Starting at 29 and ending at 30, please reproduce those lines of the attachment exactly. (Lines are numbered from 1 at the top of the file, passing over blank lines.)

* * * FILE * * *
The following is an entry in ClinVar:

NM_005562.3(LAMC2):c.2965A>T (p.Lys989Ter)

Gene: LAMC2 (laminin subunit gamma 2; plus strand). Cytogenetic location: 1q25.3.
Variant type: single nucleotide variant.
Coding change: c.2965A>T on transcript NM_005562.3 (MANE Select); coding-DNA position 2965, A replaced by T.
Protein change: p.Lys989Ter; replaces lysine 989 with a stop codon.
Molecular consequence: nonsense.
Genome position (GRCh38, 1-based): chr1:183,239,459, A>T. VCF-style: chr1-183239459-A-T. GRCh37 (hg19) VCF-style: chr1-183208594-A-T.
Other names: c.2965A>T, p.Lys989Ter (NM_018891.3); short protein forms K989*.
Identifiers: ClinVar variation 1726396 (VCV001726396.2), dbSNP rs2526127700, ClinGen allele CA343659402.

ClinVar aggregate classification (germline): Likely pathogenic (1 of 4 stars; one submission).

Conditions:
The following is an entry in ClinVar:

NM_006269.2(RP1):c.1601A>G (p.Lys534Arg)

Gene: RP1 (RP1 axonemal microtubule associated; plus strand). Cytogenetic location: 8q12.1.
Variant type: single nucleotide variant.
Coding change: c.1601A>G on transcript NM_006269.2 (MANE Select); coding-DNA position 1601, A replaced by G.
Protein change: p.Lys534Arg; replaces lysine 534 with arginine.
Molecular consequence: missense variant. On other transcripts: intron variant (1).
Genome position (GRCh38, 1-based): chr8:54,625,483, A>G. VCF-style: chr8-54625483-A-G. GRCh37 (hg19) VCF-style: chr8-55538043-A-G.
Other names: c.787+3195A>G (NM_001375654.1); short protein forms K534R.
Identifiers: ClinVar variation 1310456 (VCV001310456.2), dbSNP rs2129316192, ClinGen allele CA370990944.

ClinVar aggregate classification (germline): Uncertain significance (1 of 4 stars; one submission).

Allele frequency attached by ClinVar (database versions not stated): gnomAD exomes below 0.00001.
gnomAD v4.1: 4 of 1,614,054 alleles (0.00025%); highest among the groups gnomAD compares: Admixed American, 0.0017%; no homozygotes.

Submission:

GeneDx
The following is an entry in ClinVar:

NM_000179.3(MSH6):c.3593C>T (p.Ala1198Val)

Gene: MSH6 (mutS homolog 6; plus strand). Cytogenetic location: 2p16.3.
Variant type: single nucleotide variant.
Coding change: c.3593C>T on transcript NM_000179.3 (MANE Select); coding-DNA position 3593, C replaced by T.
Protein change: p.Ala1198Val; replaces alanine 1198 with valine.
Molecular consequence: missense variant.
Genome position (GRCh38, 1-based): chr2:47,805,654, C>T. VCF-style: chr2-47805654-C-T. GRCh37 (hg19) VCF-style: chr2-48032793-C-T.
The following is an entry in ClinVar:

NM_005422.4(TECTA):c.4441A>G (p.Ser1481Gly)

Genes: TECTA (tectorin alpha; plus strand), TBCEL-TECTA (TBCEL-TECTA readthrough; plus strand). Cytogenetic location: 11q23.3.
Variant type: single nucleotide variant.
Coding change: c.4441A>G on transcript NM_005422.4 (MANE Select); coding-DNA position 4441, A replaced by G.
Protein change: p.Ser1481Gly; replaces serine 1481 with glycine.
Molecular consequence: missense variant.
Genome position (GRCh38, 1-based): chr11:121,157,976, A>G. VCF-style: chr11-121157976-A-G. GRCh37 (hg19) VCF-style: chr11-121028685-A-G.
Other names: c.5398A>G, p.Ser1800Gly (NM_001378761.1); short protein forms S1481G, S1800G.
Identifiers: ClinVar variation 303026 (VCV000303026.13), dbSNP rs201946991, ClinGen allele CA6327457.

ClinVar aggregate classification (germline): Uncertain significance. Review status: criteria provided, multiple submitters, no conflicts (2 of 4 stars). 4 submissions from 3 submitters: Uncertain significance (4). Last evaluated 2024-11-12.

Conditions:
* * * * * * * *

NM_000179.3(MSH6):c.3593C>T (p.Ala1198Val)

Gene: MSH6 (mutS homolog 6; plus strand). Cytogenetic location: 2p16.3.